There is rarely any doubt in the case law that probation and parole officials are “persons” and that, in performing their duties, they are acting under “color of law” within the meaning of Section 1983. The law also allows suits against municipalities and other local governments, but not merely because such an entity employs an officer who violates someone’s civil rights. Instead, a local government unit will be liable under Section 1983 only when the alleged violation was the product of an official policy or custom. The test for determining whether a local government can be deemed liable was spelled out by the Supreme Court in Monell v. New York City Department of Social Services, 436 U.S. 658 (1978).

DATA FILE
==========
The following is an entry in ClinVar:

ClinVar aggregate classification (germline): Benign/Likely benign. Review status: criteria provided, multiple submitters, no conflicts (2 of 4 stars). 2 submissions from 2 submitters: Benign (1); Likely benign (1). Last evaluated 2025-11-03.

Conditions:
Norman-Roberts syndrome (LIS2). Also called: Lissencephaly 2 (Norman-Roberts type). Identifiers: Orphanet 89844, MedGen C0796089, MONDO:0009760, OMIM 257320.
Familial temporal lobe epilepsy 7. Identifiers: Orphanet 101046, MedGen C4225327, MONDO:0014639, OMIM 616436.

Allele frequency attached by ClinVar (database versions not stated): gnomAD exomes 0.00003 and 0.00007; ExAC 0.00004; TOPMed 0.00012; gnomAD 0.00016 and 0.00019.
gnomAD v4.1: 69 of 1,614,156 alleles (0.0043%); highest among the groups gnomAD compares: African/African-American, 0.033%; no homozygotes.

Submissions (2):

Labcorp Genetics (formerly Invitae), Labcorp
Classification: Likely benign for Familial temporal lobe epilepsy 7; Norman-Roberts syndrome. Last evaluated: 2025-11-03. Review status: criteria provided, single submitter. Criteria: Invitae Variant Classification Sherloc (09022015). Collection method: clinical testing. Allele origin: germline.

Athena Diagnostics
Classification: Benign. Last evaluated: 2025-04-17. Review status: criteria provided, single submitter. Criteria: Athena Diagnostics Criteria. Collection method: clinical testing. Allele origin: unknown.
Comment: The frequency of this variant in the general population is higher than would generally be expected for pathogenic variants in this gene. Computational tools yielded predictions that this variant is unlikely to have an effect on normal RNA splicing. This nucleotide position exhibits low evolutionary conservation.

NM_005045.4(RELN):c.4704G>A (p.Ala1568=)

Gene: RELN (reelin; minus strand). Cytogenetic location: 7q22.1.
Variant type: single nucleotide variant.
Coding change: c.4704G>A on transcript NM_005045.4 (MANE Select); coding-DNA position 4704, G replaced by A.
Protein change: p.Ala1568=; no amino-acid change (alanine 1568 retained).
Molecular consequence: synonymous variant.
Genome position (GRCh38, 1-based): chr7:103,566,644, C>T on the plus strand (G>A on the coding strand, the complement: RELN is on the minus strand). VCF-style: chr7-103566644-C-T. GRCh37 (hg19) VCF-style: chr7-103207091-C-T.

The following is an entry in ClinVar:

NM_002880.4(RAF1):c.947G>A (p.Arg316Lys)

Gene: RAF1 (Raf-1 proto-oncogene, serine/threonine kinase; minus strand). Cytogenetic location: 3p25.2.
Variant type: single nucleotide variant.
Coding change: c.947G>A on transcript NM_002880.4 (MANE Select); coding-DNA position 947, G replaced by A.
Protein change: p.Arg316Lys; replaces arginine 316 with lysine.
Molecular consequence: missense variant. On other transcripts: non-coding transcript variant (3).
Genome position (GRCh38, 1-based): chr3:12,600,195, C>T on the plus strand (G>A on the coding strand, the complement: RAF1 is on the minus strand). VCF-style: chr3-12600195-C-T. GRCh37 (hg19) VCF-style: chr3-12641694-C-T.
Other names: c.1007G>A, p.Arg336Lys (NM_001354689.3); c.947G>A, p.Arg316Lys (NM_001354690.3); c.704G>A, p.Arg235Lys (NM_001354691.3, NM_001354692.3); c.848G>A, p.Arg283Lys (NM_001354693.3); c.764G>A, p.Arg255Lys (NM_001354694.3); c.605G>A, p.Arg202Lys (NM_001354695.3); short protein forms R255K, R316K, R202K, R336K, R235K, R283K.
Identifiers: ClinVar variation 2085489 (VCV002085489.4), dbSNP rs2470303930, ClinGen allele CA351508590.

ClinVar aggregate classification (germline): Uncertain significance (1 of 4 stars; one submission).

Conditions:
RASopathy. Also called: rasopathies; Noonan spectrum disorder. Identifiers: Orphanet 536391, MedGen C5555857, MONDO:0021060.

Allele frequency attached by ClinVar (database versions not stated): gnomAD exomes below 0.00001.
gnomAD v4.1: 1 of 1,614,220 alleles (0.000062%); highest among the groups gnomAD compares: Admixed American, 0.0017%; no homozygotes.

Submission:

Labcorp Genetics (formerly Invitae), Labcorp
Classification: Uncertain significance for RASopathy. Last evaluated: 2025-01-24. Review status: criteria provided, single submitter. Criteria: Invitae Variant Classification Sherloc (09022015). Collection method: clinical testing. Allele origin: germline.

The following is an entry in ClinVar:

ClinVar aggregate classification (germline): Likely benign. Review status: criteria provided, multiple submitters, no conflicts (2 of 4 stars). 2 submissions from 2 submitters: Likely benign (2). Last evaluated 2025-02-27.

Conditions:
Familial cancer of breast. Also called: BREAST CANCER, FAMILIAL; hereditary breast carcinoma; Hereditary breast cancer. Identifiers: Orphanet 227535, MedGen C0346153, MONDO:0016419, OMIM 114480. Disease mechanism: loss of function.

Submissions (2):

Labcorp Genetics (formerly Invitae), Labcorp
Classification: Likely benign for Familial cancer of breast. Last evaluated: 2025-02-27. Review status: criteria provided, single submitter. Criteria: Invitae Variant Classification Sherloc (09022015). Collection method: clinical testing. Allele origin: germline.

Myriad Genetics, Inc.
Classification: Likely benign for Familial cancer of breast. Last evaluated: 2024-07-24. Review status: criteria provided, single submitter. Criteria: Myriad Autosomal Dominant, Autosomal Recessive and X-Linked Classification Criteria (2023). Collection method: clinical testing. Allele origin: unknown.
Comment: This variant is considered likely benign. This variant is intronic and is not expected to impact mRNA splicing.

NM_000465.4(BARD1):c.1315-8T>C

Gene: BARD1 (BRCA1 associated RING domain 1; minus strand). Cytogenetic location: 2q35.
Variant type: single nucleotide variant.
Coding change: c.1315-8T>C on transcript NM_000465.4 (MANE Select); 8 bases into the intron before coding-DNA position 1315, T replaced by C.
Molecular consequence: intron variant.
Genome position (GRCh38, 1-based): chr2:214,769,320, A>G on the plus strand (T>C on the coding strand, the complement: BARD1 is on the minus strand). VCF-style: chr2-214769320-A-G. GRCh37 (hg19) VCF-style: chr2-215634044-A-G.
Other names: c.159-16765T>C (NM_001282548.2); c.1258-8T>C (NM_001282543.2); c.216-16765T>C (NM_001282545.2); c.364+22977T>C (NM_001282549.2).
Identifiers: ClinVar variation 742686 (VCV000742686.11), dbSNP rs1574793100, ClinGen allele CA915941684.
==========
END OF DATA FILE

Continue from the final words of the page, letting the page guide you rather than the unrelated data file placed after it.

Occasionally a plaintiff will sue a probation or parole official under Section 1983, claiming that an injury or death caused by an offender amounts to a violation of the constitutional rights of the victim or the victim’s family. In Martinez v. California, the Supreme Court held that California parole authorities could not be held responsible under Section 1983 for a murder committed by a parolee five months after his release. 444 U.S. 277 (1980). The offender was in no sense an agent of the parole board, and the decedent’s death was “too remote a consequence of the parole officers’ action to hold them responsible under the federal civil rights law.” Id. at 285.